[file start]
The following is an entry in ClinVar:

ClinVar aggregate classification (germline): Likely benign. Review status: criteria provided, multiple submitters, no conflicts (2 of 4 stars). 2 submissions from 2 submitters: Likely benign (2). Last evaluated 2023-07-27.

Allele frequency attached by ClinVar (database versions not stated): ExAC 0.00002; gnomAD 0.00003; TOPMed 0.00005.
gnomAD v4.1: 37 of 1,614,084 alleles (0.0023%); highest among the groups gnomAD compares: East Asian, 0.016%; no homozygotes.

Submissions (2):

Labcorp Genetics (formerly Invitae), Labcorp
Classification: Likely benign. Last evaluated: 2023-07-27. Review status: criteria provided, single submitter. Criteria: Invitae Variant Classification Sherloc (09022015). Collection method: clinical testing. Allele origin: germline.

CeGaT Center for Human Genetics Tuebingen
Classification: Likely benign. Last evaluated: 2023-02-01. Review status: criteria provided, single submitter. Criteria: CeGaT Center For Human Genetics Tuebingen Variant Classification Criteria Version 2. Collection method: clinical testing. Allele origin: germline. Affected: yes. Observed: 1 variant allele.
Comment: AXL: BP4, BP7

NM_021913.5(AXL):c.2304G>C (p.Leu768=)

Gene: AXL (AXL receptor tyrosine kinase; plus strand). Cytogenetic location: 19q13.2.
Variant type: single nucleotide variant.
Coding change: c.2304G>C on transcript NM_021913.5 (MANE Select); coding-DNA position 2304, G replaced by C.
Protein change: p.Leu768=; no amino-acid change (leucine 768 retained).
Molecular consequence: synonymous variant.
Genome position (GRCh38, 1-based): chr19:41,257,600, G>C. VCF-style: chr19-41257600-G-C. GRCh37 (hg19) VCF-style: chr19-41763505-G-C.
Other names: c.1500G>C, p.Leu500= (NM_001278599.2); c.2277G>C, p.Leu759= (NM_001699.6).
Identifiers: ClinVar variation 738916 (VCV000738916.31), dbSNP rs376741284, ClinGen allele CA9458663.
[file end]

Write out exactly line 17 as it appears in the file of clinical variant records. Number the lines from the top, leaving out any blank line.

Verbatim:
Genome position (GRCh38, 1-based): chr19:41,257,600, G>C. VCF-style: chr19-41257600-G-C. GRCh37 (hg19) VCF-style: chr19-41763505-G-C.